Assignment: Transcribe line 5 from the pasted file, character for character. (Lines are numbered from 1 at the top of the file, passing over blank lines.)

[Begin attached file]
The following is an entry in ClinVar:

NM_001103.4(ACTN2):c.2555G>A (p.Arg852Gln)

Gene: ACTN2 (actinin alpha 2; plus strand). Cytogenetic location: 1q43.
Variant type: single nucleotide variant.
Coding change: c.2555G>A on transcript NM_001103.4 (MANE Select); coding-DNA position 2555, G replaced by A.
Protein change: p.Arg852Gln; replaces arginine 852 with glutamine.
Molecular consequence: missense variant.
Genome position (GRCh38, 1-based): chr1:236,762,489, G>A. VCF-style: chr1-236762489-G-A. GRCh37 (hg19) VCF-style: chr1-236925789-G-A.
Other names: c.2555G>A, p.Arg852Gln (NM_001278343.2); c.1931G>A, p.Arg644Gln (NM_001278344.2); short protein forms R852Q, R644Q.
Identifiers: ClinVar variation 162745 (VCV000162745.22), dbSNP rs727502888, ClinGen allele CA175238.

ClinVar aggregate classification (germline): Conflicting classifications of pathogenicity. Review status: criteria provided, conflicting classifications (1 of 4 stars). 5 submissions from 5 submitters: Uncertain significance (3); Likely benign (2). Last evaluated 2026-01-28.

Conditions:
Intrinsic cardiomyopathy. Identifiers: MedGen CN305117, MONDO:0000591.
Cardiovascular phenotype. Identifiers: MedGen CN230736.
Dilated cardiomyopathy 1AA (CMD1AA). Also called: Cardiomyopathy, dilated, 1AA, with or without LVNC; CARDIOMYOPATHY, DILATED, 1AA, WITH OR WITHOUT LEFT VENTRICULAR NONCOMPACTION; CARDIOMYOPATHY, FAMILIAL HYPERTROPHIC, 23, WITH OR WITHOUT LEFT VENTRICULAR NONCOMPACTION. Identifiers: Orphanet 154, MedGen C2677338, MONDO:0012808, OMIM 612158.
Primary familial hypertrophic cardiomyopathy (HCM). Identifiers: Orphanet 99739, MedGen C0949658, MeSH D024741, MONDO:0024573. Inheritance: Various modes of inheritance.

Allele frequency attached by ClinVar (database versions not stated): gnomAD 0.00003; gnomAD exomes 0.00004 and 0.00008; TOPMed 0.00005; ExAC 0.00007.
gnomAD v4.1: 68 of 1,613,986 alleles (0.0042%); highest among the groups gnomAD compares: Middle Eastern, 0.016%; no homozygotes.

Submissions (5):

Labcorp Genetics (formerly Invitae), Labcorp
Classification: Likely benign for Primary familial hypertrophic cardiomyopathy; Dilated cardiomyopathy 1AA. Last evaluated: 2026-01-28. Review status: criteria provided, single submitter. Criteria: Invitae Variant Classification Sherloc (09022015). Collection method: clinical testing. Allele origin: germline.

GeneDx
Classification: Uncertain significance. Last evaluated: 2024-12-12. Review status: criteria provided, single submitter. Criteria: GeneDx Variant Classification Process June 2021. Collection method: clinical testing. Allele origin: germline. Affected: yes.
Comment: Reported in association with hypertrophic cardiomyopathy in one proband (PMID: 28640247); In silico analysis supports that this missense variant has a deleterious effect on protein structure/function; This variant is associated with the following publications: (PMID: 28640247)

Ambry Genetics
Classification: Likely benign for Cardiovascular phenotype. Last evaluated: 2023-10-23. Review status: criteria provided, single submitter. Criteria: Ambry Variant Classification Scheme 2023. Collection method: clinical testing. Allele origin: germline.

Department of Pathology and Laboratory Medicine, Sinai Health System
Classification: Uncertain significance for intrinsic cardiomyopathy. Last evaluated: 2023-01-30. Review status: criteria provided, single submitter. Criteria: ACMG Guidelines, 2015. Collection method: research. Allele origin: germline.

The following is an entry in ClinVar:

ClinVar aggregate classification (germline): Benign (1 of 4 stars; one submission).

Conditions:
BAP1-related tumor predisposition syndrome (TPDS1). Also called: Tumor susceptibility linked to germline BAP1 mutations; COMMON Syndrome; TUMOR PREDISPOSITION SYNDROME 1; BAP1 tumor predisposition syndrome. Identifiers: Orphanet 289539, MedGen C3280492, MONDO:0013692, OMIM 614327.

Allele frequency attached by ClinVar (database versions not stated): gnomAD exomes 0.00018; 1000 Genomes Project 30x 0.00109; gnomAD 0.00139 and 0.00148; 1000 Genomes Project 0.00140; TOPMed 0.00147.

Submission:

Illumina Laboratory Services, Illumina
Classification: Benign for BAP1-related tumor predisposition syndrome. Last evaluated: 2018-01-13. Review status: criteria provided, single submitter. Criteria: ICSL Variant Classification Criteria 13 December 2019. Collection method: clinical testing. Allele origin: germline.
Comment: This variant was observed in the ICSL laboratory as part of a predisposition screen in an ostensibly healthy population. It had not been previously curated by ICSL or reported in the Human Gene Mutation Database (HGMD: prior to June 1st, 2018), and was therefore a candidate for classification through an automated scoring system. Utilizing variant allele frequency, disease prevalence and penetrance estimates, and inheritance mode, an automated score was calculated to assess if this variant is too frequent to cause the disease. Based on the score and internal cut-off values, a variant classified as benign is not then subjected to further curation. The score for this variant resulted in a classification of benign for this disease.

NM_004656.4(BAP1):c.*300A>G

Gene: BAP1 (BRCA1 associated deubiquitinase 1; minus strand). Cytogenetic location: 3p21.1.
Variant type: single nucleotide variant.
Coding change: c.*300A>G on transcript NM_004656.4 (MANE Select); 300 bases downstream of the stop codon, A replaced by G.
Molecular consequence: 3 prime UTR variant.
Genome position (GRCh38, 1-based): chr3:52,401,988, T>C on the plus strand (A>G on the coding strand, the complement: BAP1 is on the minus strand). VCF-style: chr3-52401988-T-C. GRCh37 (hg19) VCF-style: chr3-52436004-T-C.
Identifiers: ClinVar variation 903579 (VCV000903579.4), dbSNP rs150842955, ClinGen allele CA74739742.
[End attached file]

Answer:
Coding change: c.2555G>A on transcript NM_001103.4 (MANE Select); coding-DNA position 2555, G replaced by A.